Tag Archives: Hiroaki Samura


Blade of the Immortal volume 2 boicover2
“Cry of the Worm”
by Hiroaki Samura
Dark Horse Comics / Studio Proteus
Translated by Dana Lewis and Toren Smith
BW, 192 pgs
$14.95 US / Higher in Canada

“Cry of the Worm”, the second collected volume in Hiroaki Samura’s punk samurai epic, contains two stories for the price of one. For my money, the first tale is the best. It’s the shorter of the two; a sword fight nestled between two very telling moments of character development.

Rin has come face to face with an artifact from her past. A Chinese sword that used to belong to her grandfather is now in the hands of one of Anotsu’s kenshi. (For those of you who are new to Blade of the Immortal, Anotsu and his Itto-ryo sword fighting school have been destroying other sword fighting schools, including the one run by Rin’s father.) When Rin tells Manji about the sword, he offers to return it to her. She tells him not to do so because she wants to start putting the past behind her. She feels it is time for her to start growing up and move on with her life. Her thirst for revenge will only die with Anotsu, so going after his minions is pointless. Continue reading BLADE OF THE IMMORTAL volume 2


by Hiroaki Samura
Dark Horse Comics

BW, 248 pgs w/ ads
$12.95 US / More in Canada

Blade of the Immortal was the first manga I read. It was my introduction to manga, showing me Japanese comics weren’t all big hair, big eyes, and big robots. It took me three volumes before I really got into the samurai / punk storytelling, but Hiroaki Samura’s artwork had me hooked from the very beginning. I knew going into Ohikkoshi that the stories within were going to be very different from Blade of the Immortal. This is a collection of early Samura creations, each told in “modern” Japan.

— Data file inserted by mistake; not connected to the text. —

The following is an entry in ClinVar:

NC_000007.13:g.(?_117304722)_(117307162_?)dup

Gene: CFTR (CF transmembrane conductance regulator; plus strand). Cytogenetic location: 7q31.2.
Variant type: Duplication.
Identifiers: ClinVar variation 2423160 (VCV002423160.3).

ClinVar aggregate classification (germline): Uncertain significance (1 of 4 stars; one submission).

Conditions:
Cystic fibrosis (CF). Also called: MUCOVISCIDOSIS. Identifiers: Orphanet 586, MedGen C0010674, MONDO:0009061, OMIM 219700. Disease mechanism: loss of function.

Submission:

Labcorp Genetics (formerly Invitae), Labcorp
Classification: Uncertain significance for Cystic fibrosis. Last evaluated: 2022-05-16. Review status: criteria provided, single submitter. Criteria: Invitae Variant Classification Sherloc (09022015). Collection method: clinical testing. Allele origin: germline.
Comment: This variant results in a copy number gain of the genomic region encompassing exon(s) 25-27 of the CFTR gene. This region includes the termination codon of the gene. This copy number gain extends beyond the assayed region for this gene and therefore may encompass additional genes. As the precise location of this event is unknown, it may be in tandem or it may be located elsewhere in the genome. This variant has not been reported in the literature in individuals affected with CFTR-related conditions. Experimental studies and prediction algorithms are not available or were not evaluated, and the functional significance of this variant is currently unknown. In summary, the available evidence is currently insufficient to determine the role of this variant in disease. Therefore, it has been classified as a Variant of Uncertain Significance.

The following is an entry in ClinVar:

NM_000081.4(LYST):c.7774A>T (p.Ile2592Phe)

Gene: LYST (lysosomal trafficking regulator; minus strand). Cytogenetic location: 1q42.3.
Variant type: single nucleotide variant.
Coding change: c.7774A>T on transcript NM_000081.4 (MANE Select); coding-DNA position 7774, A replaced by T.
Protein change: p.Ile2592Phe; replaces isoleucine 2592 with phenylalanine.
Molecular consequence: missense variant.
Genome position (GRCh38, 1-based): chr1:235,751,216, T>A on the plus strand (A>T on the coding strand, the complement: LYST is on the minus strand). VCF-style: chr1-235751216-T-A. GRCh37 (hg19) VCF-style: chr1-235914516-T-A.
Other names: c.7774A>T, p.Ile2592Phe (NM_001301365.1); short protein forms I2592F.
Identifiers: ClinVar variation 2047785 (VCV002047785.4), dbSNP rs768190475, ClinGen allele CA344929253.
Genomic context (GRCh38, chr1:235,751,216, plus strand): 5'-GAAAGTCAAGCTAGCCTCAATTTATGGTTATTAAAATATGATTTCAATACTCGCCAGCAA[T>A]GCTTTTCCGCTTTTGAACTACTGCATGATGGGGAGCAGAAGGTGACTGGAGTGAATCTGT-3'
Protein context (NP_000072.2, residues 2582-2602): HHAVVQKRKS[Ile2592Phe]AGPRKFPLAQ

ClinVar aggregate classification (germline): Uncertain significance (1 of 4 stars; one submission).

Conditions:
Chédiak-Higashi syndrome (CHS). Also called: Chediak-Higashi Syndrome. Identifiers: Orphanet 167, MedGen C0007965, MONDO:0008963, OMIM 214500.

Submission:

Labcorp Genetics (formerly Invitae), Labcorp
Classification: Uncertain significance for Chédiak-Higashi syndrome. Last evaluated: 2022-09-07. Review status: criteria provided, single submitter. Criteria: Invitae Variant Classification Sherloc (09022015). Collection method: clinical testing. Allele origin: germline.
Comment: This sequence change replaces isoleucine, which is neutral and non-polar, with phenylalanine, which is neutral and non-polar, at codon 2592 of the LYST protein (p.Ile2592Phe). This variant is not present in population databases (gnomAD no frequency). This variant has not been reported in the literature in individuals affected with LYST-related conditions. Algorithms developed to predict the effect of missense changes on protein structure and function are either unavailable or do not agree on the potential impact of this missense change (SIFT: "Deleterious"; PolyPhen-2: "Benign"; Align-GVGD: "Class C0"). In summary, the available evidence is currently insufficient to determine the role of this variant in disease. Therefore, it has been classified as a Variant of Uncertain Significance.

ohikkoshi_panelThe first is the longest of the bunch and it gives this collection its name. It’s the story of several twenty-something university students as they fall in love, in lust, play in rock bands, get drunk and basically try to avoid entering adulthood while they still have the energy to do so. The core of the story– the lust affair the main character, Sachi, has with the sexy Akagi – didn’t do it for me. I found Sachi annoyingly hopeless and loud, and while Akagi had her charms, she is too mature and worldly for Sachi. I didn’t stop reading, however. What kept me going was waifish Kobarukawa. This young woman is the quietest of the group, and yet she’s a star performer on the local rock and roll scene. She’s a real cutie, and she harbors strong, unspoken feelings for Sachi. They’ve been friends forever, but he’s too wrapped up in his own personal lust for Akagi to notice little Kobarukawa, although I feel Kobarukawa has dodged a bullet there. Sachi is no catch. Another strength of note is Samura’s art. Even though the subject matter differes greatly from Blade of the Immortal, Samura employs some of the same art techniques, but they don’t have the same dramatic effect because Ohikkoshi is a romantic comedy. Continue reading Ohikkoshi

Blade of the Immortal volume 1: Blood of a Thousand

Blade of the Immortal volume 1